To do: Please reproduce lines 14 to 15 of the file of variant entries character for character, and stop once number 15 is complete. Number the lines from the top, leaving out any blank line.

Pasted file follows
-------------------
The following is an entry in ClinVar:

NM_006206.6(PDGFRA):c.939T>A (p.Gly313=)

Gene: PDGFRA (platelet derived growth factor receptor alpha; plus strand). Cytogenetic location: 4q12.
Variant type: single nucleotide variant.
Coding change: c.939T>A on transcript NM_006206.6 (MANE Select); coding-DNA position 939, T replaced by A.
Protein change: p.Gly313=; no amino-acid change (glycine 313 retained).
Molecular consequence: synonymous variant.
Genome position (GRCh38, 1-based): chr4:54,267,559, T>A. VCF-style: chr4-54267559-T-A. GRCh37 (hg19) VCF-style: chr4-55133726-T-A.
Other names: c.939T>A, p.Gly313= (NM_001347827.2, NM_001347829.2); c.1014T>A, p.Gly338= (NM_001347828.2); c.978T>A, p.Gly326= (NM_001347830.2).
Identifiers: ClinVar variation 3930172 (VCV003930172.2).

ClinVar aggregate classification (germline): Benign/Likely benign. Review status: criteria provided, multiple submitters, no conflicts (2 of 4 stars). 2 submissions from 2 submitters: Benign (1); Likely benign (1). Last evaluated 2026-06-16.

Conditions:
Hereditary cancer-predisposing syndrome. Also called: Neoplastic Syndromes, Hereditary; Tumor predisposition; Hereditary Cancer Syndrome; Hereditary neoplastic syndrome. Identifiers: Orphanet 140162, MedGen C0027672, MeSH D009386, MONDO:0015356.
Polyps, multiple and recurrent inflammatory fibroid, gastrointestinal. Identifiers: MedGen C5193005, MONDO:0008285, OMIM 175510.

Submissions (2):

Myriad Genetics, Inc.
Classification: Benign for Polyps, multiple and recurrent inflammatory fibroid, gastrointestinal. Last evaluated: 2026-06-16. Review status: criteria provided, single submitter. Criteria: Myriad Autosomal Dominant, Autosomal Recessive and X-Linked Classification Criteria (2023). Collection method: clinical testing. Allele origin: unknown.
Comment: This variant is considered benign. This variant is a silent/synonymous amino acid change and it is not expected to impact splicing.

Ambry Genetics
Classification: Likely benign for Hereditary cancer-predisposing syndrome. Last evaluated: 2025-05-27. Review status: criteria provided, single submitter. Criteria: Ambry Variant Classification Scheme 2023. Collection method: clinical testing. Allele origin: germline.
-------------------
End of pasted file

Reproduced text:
Polyps, multiple and recurrent inflammatory fibroid, gastrointestinal. Identifiers: MedGen C5193005, MONDO:0008285, OMIM 175510.

Submissions (2):